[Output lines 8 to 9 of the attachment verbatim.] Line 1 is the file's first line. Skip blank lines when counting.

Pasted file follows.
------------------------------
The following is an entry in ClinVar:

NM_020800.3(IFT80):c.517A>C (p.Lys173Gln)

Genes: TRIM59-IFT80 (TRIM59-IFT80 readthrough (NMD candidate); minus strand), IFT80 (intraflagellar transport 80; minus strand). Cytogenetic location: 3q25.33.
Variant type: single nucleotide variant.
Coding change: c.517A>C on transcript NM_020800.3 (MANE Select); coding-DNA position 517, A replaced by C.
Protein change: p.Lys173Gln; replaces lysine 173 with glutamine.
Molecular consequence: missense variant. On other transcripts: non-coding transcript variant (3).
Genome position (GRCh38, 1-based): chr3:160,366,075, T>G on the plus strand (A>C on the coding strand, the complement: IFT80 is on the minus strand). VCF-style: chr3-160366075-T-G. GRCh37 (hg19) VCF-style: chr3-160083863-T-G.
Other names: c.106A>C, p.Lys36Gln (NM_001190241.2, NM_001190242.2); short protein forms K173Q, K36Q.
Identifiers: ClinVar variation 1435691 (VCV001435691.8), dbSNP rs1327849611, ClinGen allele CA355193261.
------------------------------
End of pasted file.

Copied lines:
Genome position (GRCh38, 1-based): chr3:160,366,075, T>G on the plus strand (A>C on the coding strand, the complement: IFT80 is on the minus strand). VCF-style: chr3-160366075-T-G. GRCh37 (hg19) VCF-style: chr3-160083863-T-G.
Other names: c.106A>C, p.Lys36Gln (NM_001190241.2, NM_001190242.2); short protein forms K173Q, K36Q.